French entities were particularly solicited in the past few years to be proactive on compliance matters, in particular as regard to anti-corruption regulations. On December 19, 2019, the French Anti-corruption Agency (“AFA”), which has the mission to assist all person and entity to prevent and fight against corruption, released updated guidelines on the corporate anti-corruption compliance function1.
These Guidelines, which first version has been initially published in February 2019, gives the keys elements of what is expected by the AFA regarding the anti-corruption compliance function in a company.
I. The anti-corruption compliance function, a multi-task and intersecting function
The Guidelines highlights the strategical interest for a company to have a compliance process integrating dedicated anti-corruption compliance functions. These functions may be assigned to a dedicated person, depending on the entity’s characteristics (status, size, activity). The anti-corruption compliance officer shall however coordinate her/his action with the entity others compliance areas (such as competition law, fight against money laundering and terrorism financing, protection of personal data, export control etc.) and be applied at each stage and to each employee of the entity.
A variety of missions are attributed to the anti-corruption compliance officer. She/he will be responsible for designing a compliance program, managing the implementation and the update of her/his functions, spread an anti-corruption culture within the entity by implementing training sessions, be the reference contact of business partners, report on the efficiency of the program to the management. She/he will also have a key role for the implementation and the follow-up of any investigation related to allegations of corruption2.
Depending on the organization of the entity, the anti-corruption compliance officer will have responsibilities, or a consultative role shared with the entity’s others key managers (general counsel, human resources manager, internal audit manager, etc. 3).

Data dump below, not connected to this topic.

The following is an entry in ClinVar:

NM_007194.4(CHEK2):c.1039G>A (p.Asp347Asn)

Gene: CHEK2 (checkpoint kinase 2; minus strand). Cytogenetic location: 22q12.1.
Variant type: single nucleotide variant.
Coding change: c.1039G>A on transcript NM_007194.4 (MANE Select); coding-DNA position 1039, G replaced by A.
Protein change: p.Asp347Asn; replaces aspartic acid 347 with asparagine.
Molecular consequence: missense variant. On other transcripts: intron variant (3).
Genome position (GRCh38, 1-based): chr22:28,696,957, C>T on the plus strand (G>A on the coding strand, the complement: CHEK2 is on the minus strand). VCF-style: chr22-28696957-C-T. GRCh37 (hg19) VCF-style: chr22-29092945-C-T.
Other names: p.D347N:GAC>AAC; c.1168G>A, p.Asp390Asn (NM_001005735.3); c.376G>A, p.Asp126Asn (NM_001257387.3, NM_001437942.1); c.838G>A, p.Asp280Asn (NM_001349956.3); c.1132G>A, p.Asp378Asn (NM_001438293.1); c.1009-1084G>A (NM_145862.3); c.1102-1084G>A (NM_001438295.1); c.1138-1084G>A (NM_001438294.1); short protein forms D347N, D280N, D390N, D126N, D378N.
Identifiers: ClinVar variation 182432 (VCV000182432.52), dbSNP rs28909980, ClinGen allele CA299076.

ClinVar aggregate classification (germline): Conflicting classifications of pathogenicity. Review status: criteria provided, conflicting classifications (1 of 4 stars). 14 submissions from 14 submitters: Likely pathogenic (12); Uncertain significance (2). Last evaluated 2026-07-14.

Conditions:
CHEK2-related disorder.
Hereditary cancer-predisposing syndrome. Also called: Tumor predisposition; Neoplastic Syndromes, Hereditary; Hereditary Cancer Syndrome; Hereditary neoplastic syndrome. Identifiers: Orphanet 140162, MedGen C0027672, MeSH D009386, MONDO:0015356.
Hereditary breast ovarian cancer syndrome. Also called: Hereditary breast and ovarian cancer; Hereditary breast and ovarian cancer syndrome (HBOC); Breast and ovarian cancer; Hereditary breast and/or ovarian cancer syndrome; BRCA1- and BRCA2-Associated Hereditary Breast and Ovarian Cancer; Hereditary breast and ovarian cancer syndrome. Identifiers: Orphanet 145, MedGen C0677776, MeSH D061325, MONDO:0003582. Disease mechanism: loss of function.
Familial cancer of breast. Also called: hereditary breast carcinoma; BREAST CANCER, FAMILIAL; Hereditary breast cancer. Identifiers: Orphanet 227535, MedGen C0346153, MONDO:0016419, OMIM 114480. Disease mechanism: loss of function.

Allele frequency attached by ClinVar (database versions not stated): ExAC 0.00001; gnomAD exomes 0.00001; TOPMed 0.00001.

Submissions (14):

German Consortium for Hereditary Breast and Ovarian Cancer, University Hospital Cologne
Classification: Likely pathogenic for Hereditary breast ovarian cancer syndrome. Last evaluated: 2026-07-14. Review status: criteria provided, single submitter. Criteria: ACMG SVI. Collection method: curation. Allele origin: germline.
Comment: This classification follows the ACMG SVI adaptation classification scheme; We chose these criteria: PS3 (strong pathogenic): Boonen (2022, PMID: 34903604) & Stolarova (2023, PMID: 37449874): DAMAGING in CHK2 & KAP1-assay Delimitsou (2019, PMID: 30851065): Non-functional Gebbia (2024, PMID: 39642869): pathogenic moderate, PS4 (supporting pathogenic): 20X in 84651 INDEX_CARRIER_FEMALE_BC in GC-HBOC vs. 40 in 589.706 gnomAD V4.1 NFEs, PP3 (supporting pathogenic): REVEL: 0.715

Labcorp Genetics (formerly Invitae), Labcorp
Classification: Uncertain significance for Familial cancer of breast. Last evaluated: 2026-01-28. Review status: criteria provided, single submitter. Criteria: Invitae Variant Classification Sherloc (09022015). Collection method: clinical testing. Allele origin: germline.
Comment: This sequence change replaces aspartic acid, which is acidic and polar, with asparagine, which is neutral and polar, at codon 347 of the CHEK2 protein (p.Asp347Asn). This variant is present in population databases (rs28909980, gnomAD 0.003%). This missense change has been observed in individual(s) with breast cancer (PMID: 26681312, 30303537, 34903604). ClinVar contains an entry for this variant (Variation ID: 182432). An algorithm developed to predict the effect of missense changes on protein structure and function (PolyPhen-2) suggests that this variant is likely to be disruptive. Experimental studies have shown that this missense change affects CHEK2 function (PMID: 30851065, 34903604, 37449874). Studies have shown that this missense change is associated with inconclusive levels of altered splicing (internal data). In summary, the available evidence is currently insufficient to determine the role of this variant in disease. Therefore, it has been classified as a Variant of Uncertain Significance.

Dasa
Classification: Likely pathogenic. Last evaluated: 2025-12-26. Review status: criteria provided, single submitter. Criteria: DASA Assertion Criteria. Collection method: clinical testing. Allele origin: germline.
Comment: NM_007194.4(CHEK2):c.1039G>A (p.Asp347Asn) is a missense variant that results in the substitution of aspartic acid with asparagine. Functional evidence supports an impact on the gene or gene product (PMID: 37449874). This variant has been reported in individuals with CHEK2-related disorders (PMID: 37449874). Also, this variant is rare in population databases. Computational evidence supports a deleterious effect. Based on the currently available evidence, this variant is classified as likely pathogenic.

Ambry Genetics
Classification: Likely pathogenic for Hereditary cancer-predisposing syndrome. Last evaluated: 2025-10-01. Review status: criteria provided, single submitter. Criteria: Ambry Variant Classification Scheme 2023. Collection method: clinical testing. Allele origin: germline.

II. The compliance functions governance coordinated and shared with the management
Even though the designation of a compliance officer is not mandatory, the AFA recalls that entity management is responsible for the implementation an efficient anti-corruption governance, which implies to clearly identify the person handling such functions4. In addition, the management will have to ensure a regular follow-up and update of the anti-corruption programs. Furthermore, the anti-corruption compliance officer will need to be provided with enough resources and means to fulfill her/his mission (a dedicated compliance team, external counsels, IT tools, etc.). She/he shall also be guaranteed to be supported and listened by the management and she/he might be helped by anti-corruption compliance referents deployed within the entity5.
The Guidelines recommend ensuring that the position of the compliance officer guarantee her/his objectivity and independence. She/he shall have an effective access to all useful information and is encouraged to be part of the decision-making process. She/he is however required to report on her/his activity to the management. 6 In case of delegation of powers, the management however remains administratively of criminally liable for anti-corruption breaches7. Also, Article 17 of the Sapin II law8 charges responsibility for the implementation of the compliance measures on the entity’s manager9. She/he can thus be held personally liable (as well as the legal entity) before the AFA Enforcement Committee10.
III. Specifications on the compliance function’s profile and skills
Notwithstanding that no specific background is required to embody anti-corruption compliance functions, the Guidelines provide a series of recommendation for recruiting the compliance officer. Independently of being recruited among the entity’s employees, she/he will need to (i) have a good knowledge of the entity (ii) be able to handle transversal functions (management, communication, impartiality, team spirit, patience, prudent) (iii) have good knowledge of the regulations and an experience of risk mapping, internal control and analyze tools. As to the Guidelines, being specifically qualified for anti-corruption compliance shall also be valorized11.
IV. Compliance functions imply specific liabilities
The Guidelines specify that the anti-corruption compliance officer cannot be held liable under article 17 of the Law Sapin II. It also indicates that from a criminal law perspective, a breach committed within the compliance officer functions cannot be considered as a constituent element of the offence of corruption. To be held liable, the law requires an active participation to the acts of corruption. Hence, weak or incomplete measures do not answer to this definition. The Guidelines however recall that an anti-corruption compliance officer might face disciplinary sanction in case of breach committed within her/his functions. It could for instance be the case if she/he failed to report o prevent a breach for which she/he was provided with the appropriate means to do so12.
The Guidelines send a strong and useful message to entities subject to anti-corruption regulation. Although the function is not mandatory, the anti-corruption compliance officer is presented as one of companies’ vital component for the fight against corruption.